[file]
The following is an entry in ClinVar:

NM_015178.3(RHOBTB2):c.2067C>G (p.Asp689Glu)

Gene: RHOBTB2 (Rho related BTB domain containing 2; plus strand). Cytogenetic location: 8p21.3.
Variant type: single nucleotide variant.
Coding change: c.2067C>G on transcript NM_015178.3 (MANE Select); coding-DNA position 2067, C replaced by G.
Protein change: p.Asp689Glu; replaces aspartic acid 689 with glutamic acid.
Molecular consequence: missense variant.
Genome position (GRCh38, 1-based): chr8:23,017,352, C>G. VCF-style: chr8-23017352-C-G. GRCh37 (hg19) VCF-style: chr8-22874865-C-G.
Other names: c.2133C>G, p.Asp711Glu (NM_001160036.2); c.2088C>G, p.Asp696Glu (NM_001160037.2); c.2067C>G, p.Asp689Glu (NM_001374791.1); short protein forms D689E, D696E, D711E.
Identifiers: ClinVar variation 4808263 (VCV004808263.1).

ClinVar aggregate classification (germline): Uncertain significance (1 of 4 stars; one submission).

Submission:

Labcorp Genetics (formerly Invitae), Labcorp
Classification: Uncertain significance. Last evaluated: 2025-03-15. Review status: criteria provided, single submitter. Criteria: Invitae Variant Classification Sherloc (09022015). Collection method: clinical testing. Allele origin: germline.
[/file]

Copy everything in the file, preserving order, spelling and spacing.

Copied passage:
The following is an entry in ClinVar:

NM_015178.3(RHOBTB2):c.2067C>G (p.Asp689Glu)

Gene: RHOBTB2 (Rho related BTB domain containing 2; plus strand). Cytogenetic location: 8p21.3.
Variant type: single nucleotide variant.
Coding change: c.2067C>G on transcript NM_015178.3 (MANE Select); coding-DNA position 2067, C replaced by G.
Protein change: p.Asp689Glu; replaces aspartic acid 689 with glutamic acid.
Molecular consequence: missense variant.
Genome position (GRCh38, 1-based): chr8:23,017,352, C>G. VCF-style: chr8-23017352-C-G. GRCh37 (hg19) VCF-style: chr8-22874865-C-G.
Other names: c.2133C>G, p.Asp711Glu (NM_001160036.2); c.2088C>G, p.Asp696Glu (NM_001160037.2); c.2067C>G, p.Asp689Glu (NM_001374791.1); short protein forms D689E, D696E, D711E.
Identifiers: ClinVar variation 4808263 (VCV004808263.1).

ClinVar aggregate classification (germline): Uncertain significance (1 of 4 stars; one submission).

Submission:

Labcorp Genetics (formerly Invitae), Labcorp
Classification: Uncertain significance. Last evaluated: 2025-03-15. Review status: criteria provided, single submitter. Criteria: Invitae Variant Classification Sherloc (09022015). Collection method: clinical testing. Allele origin: germline.